Kraków and Gliwice unveil new graduation towers to help the people breathe
New graduation towers, tall structures packed with brushwood that give people the chance to inhale mineral-packed healing vapours, have opened in Kraków and Gliwice.
The towers, which are especially popular in Germany, Austria, and Poland, are used for treating respiratory diseases. Poland’s oldest structure, dating back to the 19th century, is located in Ciechocinek.
Sometimes called thorn houses, the wooden structures are filled with twigs, usually blackthorn. Dating back to the 16th century, they were originally used in the production of mineral salts – by removing water from saline solutions by evaporation.
However, their healing qualities were quickly discovered, especially for people with respiratory diseases, high blood pressure, allergies, or for patients recovering from long-term illnesses. The air in and around a graduation tower is filled with a mineral-rich mist, creating a special microclimate.
The breeze is similar to that by the sea and an hour's walk in a graduation tower provides as much iodine as three days at the seaside.
Kraków’s new thorn house was opened in Nowa Huta, once an industrial district built for the workers of an enormous steel factory.
“The graduation tower will certainly attract Cracovians and tourists who want to take advantage of the salt microclimate, which is invaluable for the inhabitants of large urban agglomerations,” said Jacek Majchrowski, the city’s mayor, during the opening.
The structure replaces one burnt down by unknown perpetrators in April 2018, and the facility, which stands on the banks of the Nowa Huta reservoir, is free of charge. The cost of the investment was PLN 1.5 million.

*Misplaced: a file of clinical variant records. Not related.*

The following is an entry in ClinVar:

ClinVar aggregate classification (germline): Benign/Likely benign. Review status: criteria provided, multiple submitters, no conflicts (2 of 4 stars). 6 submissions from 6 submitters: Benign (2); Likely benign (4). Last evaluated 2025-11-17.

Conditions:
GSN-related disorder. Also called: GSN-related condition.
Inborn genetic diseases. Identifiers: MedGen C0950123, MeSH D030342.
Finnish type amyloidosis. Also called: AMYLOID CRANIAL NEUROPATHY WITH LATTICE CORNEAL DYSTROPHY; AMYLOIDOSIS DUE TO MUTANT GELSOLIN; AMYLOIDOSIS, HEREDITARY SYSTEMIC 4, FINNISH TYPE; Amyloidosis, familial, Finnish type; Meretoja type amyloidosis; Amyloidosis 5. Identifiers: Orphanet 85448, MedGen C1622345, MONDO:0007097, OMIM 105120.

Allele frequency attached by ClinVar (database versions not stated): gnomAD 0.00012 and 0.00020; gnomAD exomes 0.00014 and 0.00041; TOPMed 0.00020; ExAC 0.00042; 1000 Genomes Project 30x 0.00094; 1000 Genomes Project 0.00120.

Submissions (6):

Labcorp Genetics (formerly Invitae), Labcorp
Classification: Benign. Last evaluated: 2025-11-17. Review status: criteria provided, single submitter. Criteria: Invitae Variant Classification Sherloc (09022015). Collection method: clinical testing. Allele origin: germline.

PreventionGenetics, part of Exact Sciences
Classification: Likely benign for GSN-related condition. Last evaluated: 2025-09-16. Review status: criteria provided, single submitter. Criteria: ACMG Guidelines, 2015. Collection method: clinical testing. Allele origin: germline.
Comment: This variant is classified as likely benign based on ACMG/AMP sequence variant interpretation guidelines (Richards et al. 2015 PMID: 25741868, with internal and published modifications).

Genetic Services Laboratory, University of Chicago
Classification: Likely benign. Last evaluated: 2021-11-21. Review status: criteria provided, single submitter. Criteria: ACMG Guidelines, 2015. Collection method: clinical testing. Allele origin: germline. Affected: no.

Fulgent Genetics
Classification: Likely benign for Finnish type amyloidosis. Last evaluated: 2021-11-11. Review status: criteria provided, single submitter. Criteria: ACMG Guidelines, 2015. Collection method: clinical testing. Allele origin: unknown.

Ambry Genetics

Gliwice, a town in the industrial region of Upper Silesia, has followed suit. Its new facility is located far from busy streets, in the depths of a forest on Chorzowska Street. It was built on a rectangular plan, measuring about 13 metres by 40 metres, while its roof is almost 8 metres high. The thorn house is surrounded by a garden with 700 new plants, paths, benches, and bicycle racks for visitors.
Poland’s oldest graduation towers, which are also the largest in Europe, are located in Ciechocinek, in northern Poland. Salt was extracted in the area as early as the 13 century, and now the three towers, built from 1824 to 1859, are over 2 kilometres long.
Ciechocinek has the status of a spa town and was once a popular spot for state-mandated holidays in Communist times, and still has many devoted visitors to this day.
One of the larger and more popular graduation towers was built in the 1970s in the spa town of Konstancin-Jeziorna near Warsaw. Surrounded by a park, it has a therapeutic effect not only on patients but anyone strolling around it. In Warsaw, there are also two other public thorn houses in Anin and Marysin.
Other graduation towers in Poland can be found in Chorzów, Częstochowa, Goładap, Grudziądz, Innowrocław, Katowice, Radlin, Rabka Zdrój, Rybnik, or Świnoujście.